Girls perform better when they are asked to "do science" rather than putting thoughts on them to become a scientist, according to a new research by Marjorie Rhodes, an associate professor of Department of Psychology at New York University.
It is a fact that women are under-represented in science and differences in science achievements between boys and girls begin from childhood itself, according to Rhodes and co-author of the study Sarah-Jane Leslie of Princeton's University. Girls should be guided to action in science rather than putting before them an identity of a scientist to be acquired later in life. The conclusion is based on research studies conducted among children in the 4-9 age group who played a game of science. The girls who were told in the beginning to ‘do science’ were more persistent than those who were told to ‘be scientists.’ The study conducted among boys were more variable as older boys tend to take science if the language used to encourage them was 'identity oriented'.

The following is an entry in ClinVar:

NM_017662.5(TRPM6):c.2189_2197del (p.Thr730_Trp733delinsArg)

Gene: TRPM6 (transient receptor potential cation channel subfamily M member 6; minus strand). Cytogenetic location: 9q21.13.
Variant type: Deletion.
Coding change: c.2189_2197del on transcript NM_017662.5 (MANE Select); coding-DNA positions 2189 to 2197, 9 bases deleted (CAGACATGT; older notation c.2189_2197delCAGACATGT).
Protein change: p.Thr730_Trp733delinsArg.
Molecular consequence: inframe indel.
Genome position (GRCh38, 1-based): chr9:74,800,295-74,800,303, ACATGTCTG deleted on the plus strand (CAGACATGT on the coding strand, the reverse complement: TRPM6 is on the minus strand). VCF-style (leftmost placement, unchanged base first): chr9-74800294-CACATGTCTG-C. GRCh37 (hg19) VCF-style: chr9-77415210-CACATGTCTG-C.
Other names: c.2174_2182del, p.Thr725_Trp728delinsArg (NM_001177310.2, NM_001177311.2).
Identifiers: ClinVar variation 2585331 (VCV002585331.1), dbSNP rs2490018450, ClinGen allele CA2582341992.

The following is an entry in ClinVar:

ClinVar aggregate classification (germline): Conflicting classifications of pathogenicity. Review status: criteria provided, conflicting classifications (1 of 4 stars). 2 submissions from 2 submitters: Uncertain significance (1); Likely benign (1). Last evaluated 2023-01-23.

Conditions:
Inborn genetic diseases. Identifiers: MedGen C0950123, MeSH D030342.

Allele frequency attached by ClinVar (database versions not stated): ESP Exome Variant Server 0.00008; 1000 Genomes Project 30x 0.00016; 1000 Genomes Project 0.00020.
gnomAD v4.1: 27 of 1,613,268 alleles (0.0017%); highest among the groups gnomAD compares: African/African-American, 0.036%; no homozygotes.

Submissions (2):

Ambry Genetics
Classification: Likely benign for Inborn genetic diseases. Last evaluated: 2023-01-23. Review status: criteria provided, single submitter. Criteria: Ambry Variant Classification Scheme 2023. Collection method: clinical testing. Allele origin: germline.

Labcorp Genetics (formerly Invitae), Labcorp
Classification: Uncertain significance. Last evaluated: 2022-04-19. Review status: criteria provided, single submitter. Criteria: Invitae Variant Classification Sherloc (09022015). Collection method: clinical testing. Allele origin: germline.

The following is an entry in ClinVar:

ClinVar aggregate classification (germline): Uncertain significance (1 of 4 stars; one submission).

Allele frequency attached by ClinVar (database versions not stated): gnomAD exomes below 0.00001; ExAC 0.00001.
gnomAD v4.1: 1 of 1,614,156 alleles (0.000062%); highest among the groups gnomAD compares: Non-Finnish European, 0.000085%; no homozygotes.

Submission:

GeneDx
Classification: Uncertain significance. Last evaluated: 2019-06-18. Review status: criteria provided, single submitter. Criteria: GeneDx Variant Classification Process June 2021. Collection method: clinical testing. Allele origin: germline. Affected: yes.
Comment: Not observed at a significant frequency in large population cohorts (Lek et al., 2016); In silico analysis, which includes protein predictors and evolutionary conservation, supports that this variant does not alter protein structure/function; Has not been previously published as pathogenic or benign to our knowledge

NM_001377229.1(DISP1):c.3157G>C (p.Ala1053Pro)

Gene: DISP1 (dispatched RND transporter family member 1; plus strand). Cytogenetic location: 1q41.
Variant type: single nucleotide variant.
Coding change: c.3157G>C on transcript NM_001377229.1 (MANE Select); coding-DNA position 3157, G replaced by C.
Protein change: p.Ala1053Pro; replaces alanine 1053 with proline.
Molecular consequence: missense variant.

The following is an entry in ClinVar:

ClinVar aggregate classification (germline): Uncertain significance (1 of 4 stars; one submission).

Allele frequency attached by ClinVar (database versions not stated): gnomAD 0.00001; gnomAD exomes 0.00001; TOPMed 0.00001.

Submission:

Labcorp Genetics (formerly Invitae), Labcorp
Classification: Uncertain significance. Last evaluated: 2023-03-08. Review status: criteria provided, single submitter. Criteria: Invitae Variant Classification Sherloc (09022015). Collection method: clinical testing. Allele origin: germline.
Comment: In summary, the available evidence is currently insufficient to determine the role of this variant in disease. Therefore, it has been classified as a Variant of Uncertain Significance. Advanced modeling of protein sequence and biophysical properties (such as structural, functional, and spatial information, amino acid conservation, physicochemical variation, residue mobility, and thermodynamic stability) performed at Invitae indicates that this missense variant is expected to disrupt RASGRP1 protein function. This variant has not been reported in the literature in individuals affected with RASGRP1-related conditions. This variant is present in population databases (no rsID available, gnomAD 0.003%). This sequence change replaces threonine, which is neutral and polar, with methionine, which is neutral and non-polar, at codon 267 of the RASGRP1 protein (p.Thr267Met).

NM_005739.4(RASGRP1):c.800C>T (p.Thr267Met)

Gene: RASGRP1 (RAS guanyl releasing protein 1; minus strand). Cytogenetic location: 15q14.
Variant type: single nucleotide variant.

The research results may help in using appropriate strategies for boys and girls in schools to encourage them to positively think about doing an activity. This could help them in the choice of careers based on their interest and aptitude.